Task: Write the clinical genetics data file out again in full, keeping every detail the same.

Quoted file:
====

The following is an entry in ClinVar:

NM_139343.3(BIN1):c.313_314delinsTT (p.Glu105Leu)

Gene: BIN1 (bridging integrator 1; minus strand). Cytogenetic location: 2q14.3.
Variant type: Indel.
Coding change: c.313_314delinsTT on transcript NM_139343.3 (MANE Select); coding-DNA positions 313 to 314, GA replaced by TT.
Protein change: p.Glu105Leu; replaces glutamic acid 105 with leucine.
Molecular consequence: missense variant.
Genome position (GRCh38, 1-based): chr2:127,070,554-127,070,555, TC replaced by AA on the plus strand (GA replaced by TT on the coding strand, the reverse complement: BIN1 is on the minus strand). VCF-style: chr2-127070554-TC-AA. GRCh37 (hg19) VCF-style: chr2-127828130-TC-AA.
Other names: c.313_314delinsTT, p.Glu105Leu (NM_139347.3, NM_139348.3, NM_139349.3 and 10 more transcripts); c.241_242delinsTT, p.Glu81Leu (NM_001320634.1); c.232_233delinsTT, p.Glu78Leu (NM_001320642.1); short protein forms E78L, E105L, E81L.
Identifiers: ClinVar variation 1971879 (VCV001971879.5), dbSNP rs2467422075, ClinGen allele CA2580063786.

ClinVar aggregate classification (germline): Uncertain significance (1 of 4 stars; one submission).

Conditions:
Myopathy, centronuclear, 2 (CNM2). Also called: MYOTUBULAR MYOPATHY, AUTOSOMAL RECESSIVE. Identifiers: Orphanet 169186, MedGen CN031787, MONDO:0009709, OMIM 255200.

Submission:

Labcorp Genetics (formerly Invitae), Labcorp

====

The following is an entry in ClinVar:

NM_139343.3(BIN1):c.313_314delinsTT (p.Glu105Leu)

Gene: BIN1 (bridging integrator 1; minus strand). Cytogenetic location: 2q14.3.
Variant type: Indel.
Coding change: c.313_314delinsTT on transcript NM_139343.3 (MANE Select); coding-DNA positions 313 to 314, GA replaced by TT.
Protein change: p.Glu105Leu; replaces glutamic acid 105 with leucine.
Molecular consequence: missense variant.
Genome position (GRCh38, 1-based): chr2:127,070,554-127,070,555, TC replaced by AA on the plus strand (GA replaced by TT on the coding strand, the reverse complement: BIN1 is on the minus strand). VCF-style: chr2-127070554-TC-AA. GRCh37 (hg19) VCF-style: chr2-127828130-TC-AA.
Other names: c.313_314delinsTT, p.Glu105Leu (NM_139347.3, NM_139348.3, NM_139349.3 and 10 more transcripts); c.241_242delinsTT, p.Glu81Leu (NM_001320634.1); c.232_233delinsTT, p.Glu78Leu (NM_001320642.1); short protein forms E78L, E105L, E81L.
Identifiers: ClinVar variation 1971879 (VCV001971879.5), dbSNP rs2467422075, ClinGen allele CA2580063786.

ClinVar aggregate classification (germline): Uncertain significance (1 of 4 stars; one submission).

Conditions:
Myopathy, centronuclear, 2 (CNM2). Also called: MYOTUBULAR MYOPATHY, AUTOSOMAL RECESSIVE. Identifiers: Orphanet 169186, MedGen CN031787, MONDO:0009709, OMIM 255200.

Submission:

Labcorp Genetics (formerly Invitae), Labcorp